Abstract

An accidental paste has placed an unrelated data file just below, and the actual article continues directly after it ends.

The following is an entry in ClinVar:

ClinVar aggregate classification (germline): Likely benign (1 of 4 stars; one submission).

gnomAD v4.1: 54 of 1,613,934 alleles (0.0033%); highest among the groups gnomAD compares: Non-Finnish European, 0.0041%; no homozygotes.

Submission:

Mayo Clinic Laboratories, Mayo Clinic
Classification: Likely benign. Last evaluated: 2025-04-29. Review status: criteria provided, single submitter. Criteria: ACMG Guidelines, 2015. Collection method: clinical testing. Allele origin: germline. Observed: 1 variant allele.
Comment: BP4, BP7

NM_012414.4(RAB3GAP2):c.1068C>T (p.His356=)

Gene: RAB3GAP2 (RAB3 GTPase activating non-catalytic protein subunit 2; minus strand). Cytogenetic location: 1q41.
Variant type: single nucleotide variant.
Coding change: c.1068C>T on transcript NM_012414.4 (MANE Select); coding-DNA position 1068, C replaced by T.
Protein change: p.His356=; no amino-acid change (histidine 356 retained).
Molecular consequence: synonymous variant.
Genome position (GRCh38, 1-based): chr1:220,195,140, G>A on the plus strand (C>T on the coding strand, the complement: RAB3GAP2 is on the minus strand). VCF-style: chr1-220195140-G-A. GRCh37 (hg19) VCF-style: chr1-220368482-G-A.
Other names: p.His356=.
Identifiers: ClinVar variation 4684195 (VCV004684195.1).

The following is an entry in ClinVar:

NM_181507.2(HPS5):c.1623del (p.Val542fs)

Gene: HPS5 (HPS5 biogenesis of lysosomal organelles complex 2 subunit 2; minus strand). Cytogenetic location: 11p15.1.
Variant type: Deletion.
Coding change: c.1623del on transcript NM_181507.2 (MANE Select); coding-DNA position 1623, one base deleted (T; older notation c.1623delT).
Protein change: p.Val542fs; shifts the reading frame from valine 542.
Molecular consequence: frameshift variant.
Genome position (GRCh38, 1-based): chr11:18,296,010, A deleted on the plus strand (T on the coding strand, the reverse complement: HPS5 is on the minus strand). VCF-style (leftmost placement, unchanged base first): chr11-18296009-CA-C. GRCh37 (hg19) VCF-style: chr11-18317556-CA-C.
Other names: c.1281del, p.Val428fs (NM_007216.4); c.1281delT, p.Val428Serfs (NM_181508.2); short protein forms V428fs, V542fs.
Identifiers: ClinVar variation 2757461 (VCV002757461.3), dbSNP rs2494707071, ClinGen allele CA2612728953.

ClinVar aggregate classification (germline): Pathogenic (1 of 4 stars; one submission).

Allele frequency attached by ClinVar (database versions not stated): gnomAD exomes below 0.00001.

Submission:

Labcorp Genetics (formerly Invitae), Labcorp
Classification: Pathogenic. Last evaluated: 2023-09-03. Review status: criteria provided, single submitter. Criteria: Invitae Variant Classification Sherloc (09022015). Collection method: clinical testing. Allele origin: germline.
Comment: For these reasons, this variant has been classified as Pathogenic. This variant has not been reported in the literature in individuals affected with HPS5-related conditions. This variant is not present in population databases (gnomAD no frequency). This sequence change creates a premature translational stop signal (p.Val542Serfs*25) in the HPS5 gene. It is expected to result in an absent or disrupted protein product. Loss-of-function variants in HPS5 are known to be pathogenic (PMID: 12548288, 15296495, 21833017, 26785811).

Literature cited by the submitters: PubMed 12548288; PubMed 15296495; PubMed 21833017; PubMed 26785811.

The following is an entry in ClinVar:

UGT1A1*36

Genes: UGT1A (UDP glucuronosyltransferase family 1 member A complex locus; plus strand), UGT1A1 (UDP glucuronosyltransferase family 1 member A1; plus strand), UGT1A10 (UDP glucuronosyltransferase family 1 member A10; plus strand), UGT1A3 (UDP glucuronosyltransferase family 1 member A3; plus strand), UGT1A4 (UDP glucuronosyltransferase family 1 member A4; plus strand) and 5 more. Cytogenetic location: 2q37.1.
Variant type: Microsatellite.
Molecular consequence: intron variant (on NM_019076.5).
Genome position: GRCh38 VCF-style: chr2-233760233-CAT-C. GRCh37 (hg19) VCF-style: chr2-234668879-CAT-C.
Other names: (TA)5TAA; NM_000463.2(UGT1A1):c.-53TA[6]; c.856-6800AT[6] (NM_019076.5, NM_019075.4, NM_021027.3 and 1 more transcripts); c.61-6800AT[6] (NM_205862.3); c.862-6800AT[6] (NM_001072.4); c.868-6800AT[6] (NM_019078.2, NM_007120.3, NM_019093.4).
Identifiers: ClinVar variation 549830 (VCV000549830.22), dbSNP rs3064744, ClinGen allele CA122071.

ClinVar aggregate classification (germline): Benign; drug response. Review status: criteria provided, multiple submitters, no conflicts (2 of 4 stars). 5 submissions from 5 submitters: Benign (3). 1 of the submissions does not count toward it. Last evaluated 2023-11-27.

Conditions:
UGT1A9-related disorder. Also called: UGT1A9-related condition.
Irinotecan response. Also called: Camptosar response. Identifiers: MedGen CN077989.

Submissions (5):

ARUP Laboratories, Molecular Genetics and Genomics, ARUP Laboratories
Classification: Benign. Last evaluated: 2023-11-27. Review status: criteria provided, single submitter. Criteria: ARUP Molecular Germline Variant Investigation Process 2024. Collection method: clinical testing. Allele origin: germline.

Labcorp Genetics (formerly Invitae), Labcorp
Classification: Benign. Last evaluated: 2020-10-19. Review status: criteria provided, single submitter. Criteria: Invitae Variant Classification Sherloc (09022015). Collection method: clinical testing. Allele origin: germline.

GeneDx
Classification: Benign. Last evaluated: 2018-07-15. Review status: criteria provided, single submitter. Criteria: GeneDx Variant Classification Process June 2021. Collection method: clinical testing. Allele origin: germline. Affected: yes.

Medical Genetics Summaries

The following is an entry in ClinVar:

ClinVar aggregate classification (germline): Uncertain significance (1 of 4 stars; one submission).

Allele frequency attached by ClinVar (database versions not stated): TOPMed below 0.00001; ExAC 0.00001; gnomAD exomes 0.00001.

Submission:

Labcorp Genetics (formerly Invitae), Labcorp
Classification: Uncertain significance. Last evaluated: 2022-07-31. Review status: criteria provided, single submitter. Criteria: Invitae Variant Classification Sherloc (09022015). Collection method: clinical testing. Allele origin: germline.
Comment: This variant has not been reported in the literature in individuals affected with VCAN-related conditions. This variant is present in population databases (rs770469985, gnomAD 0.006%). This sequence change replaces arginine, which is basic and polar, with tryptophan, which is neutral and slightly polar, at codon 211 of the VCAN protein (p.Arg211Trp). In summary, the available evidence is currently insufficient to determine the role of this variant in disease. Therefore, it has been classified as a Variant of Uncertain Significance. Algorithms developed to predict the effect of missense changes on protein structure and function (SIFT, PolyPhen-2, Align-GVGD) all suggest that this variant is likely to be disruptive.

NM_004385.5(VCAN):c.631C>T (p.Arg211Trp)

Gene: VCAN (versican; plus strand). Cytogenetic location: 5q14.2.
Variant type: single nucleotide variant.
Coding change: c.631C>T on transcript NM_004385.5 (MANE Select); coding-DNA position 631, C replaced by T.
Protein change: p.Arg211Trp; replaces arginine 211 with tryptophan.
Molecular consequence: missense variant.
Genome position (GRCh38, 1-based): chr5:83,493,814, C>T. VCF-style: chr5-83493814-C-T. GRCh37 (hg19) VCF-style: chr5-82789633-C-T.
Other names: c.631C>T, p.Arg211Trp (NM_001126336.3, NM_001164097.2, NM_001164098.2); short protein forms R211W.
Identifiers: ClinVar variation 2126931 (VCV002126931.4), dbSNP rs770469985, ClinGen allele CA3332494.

Phytoestrogens, largely formononetin and genistein, are produced in the leaves of stunted desert annuals in a dry year. When ingested by California quail, these compounds apparently inhibit reproduction and prevent the production of young that will not have adequate food. In a wet year, forbs grow vigorously and phytoestrogenic substances are largely absent. Quail then breed prolifically and the abundant seed crop carries the enlarged population through the winter.

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